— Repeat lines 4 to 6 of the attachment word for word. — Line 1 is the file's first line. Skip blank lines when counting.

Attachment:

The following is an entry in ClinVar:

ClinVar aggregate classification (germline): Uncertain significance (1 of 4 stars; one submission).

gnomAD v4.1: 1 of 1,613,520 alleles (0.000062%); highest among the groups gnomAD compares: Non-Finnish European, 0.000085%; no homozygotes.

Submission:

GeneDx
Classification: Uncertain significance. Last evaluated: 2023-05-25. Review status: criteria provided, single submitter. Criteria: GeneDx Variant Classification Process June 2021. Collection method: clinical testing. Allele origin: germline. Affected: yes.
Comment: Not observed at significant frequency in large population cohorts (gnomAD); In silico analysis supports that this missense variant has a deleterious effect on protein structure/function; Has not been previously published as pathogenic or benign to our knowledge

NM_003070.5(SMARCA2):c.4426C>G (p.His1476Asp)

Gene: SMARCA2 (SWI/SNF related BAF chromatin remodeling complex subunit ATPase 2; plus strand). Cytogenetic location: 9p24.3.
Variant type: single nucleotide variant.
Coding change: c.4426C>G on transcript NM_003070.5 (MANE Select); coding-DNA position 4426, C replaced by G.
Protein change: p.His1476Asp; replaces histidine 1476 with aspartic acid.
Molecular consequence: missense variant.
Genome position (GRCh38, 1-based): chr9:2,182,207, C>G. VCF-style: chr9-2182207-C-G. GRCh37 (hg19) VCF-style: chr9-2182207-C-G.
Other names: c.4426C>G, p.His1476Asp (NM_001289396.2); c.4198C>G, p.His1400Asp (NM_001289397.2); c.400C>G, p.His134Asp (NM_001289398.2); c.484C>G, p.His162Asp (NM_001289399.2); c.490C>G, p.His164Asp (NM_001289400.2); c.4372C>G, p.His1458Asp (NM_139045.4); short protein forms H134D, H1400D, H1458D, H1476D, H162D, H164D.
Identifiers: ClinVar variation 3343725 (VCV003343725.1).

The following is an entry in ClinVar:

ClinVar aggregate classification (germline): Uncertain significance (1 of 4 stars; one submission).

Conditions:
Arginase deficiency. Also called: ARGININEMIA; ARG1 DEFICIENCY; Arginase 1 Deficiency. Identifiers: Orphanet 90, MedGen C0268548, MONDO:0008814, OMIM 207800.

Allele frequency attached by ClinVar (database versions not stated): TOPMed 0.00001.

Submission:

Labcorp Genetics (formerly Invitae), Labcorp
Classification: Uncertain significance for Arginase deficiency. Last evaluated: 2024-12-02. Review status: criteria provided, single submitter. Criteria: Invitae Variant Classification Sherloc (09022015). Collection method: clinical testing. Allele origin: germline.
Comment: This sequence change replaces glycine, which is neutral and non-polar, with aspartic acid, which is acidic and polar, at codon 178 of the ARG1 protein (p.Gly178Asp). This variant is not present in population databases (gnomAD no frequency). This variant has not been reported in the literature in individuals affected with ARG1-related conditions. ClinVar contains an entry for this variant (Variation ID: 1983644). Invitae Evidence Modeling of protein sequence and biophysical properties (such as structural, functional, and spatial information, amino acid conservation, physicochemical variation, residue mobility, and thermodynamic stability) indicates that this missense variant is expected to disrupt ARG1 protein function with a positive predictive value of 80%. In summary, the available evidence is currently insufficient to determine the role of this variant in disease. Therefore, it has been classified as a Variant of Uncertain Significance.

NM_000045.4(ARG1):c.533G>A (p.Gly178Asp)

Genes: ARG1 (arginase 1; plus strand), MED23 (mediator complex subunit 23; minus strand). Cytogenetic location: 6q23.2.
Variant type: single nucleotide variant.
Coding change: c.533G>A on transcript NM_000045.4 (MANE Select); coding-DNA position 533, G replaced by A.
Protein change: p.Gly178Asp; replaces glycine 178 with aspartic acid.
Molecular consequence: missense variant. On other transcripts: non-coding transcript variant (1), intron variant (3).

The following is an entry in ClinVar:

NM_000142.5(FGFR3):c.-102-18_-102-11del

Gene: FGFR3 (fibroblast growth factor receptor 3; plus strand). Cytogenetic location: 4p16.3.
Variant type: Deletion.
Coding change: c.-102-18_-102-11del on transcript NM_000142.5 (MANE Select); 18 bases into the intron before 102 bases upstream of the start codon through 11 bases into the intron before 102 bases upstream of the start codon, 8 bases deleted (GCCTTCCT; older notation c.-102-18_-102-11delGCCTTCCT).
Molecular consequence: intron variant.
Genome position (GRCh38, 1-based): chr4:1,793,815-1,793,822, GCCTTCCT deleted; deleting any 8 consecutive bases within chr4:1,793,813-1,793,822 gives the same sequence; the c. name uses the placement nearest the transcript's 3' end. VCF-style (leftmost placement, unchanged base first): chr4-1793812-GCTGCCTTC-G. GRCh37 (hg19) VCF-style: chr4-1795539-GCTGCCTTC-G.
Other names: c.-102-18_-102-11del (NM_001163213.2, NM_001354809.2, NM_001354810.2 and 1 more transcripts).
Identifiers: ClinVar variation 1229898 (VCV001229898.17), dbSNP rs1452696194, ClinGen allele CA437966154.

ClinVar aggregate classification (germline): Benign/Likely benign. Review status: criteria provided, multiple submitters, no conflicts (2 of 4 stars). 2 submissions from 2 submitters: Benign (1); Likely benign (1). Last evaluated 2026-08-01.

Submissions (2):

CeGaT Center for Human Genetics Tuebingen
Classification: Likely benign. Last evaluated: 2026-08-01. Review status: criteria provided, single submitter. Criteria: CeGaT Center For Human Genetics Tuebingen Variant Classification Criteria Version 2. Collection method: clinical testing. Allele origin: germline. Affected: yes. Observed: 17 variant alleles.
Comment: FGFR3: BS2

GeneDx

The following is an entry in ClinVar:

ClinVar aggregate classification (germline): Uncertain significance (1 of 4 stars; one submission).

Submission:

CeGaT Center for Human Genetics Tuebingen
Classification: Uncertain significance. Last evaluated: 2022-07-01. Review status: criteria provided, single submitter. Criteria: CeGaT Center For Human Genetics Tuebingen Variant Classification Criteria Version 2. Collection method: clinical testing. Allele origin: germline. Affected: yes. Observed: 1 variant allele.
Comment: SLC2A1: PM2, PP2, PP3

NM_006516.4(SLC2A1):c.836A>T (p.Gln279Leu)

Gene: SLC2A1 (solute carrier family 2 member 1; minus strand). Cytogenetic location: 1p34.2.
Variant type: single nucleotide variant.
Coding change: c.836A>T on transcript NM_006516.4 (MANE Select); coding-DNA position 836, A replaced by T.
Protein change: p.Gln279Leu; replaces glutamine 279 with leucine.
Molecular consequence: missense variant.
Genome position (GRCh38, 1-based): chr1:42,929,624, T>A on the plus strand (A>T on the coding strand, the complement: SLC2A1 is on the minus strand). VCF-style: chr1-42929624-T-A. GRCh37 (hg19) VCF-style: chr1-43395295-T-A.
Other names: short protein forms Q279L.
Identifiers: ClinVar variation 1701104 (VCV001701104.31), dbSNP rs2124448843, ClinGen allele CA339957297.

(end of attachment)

Submission:

GeneDx
Classification: Uncertain significance. Last evaluated: 2023-05-25. Review status: criteria provided, single submitter. Criteria: GeneDx Variant Classification Process June 2021. Collection method: clinical testing. Allele origin: germline. Affected: yes.